House to Obama: No troops to Iraq without our OK

Published on NewsOK Modified: July 25, 2014 at 1:18 pm •  Published: July 25, 2014
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WASHINGTON (AP) — The House overwhelmingly passed a resolution Friday that would bar President Barack Obama from sending forces to Iraq in a "sustained combat role" without congressional approval, a bill with greater symbolic than legal effect.

The nonbinding measure hasn't been debated in the Senate. Its language opens up several questions related to the Constitution's separation of powers between executive and legislative branches, even if Obama and his top military advisers already have ruled out sending combat troops to help Iraq fight extremist insurgents.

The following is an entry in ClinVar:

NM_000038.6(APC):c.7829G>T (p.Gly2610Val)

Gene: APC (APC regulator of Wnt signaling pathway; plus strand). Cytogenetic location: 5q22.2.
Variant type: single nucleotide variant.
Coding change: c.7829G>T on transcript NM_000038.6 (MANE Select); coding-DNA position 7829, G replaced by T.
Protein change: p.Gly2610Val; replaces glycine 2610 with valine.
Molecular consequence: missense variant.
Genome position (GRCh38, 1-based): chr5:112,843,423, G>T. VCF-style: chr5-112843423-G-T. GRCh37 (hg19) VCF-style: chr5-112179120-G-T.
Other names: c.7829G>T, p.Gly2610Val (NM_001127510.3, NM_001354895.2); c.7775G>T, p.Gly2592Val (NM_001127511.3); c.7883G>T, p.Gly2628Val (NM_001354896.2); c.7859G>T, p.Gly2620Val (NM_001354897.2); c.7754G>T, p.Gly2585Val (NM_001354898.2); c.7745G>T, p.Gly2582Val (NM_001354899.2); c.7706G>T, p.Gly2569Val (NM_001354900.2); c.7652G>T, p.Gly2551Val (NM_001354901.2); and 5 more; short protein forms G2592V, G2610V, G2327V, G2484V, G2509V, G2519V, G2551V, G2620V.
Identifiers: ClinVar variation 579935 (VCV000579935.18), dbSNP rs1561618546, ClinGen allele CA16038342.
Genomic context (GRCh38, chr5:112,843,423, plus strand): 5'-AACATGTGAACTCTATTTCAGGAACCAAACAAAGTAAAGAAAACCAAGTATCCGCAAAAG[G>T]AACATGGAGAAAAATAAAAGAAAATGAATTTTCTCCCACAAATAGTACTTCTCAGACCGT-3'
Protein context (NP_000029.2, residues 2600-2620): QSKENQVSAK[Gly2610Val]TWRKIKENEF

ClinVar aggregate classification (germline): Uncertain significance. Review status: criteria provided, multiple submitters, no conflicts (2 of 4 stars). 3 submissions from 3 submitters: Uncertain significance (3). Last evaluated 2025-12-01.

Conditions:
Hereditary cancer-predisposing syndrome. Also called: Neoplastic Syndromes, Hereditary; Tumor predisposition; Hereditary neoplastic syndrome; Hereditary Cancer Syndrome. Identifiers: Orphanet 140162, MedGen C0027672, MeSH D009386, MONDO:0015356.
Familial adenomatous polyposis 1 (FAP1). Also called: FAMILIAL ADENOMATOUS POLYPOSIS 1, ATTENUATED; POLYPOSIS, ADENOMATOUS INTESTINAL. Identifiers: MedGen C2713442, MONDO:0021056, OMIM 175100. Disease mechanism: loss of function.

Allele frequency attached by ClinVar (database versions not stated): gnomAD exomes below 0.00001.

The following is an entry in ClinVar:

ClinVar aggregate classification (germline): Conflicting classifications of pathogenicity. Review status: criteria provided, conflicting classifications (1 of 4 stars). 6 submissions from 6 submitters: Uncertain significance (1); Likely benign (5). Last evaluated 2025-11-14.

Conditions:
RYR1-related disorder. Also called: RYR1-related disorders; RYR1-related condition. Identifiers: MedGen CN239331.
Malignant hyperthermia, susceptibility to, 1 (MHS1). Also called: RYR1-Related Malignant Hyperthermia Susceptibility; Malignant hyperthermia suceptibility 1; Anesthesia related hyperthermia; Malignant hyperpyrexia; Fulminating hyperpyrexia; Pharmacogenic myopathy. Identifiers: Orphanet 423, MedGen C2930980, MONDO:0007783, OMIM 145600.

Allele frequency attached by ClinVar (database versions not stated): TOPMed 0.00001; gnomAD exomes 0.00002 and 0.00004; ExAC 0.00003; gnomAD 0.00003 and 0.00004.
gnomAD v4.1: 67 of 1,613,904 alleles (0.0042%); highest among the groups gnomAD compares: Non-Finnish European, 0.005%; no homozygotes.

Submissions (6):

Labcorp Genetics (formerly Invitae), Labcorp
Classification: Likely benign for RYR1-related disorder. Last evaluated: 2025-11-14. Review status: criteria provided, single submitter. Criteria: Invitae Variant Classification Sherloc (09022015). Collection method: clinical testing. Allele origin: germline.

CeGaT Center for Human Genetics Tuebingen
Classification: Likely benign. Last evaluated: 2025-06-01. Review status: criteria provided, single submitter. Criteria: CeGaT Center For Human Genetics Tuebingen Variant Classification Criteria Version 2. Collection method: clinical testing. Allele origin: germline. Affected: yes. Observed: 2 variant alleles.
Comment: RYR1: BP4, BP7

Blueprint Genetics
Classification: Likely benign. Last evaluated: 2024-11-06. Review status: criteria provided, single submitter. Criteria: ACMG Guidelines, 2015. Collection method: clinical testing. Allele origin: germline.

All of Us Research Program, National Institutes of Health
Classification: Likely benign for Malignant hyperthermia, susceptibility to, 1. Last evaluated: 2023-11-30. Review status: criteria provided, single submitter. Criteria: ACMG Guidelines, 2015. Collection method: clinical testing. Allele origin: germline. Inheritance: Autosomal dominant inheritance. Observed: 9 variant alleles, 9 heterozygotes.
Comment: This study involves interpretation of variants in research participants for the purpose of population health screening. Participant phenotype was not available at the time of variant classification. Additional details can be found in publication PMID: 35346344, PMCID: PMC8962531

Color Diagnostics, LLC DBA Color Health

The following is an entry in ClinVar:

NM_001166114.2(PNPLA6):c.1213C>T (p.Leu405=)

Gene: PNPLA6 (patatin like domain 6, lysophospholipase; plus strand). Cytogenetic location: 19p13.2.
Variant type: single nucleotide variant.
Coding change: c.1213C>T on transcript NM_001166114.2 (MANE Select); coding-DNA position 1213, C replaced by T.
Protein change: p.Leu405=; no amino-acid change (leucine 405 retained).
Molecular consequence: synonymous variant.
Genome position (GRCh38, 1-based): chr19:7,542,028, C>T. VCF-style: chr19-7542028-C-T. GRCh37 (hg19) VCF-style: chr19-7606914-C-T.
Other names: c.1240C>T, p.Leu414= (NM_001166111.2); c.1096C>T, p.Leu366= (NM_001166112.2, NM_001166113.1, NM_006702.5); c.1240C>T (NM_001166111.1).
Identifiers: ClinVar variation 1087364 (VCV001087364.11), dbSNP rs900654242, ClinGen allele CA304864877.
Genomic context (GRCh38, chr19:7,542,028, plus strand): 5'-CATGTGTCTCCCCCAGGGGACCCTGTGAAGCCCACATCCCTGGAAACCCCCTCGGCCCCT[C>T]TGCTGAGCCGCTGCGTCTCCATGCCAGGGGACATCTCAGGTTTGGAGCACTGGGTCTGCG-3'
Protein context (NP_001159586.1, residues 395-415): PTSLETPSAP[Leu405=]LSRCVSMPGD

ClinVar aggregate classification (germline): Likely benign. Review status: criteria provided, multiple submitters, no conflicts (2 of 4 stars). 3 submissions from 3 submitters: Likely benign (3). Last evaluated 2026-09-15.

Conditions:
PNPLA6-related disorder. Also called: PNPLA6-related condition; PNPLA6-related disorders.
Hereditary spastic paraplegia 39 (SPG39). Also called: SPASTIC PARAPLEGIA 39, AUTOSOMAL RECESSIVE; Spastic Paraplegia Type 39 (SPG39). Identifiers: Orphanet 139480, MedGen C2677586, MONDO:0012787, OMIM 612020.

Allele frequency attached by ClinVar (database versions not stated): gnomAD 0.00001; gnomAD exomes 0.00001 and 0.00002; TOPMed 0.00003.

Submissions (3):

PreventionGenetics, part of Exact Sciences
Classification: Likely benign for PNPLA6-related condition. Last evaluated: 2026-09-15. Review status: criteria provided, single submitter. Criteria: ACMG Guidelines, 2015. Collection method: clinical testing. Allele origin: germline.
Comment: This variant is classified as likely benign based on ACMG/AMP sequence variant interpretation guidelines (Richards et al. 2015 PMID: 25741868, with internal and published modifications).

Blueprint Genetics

Friday's legislation was approved by a 370-40 vote after Republican and Democratic lawmakers emphasized the need to reassert what they argued is their constitutional control over authorizing military force.

"This resolution makes one clear statement," said its sponsor, Rep. Jim McGovern, D-Mass. "If the president decides we should further involve our military in Iraq, he needs to work with Congress to authorize it."

"The time to debate our re-engagement in Iraq, should it come to that, is before we are caught in the heat of the moment," he said. "Not when the first body bags come home. Not when the first bombs start to fall. Not when the worst-case scenario is playing out on our TV screens."

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